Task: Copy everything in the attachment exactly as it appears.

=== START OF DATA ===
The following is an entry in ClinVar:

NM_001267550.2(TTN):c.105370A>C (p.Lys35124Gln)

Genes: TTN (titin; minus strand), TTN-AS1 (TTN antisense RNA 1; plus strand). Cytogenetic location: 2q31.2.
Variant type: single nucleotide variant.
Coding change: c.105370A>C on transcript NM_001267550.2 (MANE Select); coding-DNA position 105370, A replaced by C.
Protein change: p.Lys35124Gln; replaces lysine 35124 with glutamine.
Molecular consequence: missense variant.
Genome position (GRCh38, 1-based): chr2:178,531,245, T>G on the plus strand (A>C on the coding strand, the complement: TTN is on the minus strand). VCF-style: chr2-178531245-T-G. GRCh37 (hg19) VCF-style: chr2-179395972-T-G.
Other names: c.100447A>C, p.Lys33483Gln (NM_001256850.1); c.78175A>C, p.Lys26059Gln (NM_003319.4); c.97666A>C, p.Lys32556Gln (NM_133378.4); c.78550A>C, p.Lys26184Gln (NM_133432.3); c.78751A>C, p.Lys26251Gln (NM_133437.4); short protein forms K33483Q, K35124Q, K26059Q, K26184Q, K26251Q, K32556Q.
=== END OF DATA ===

The following is an entry in ClinVar:

NM_001267550.2(TTN):c.105370A>C (p.Lys35124Gln)

Genes: TTN (titin; minus strand), TTN-AS1 (TTN antisense RNA 1; plus strand). Cytogenetic location: 2q31.2.
Variant type: single nucleotide variant.
Coding change: c.105370A>C on transcript NM_001267550.2 (MANE Select); coding-DNA position 105370, A replaced by C.
Protein change: p.Lys35124Gln; replaces lysine 35124 with glutamine.
Molecular consequence: missense variant.
Genome position (GRCh38, 1-based): chr2:178,531,245, T>G on the plus strand (A>C on the coding strand, the complement: TTN is on the minus strand). VCF-style: chr2-178531245-T-G. GRCh37 (hg19) VCF-style: chr2-179395972-T-G.
Other names: c.100447A>C, p.Lys33483Gln (NM_001256850.1); c.78175A>C, p.Lys26059Gln (NM_003319.4); c.97666A>C, p.Lys32556Gln (NM_133378.4); c.78550A>C, p.Lys26184Gln (NM_133432.3); c.78751A>C, p.Lys26251Gln (NM_133437.4); short protein forms K33483Q, K35124Q, K26059Q, K26184Q, K26251Q, K32556Q.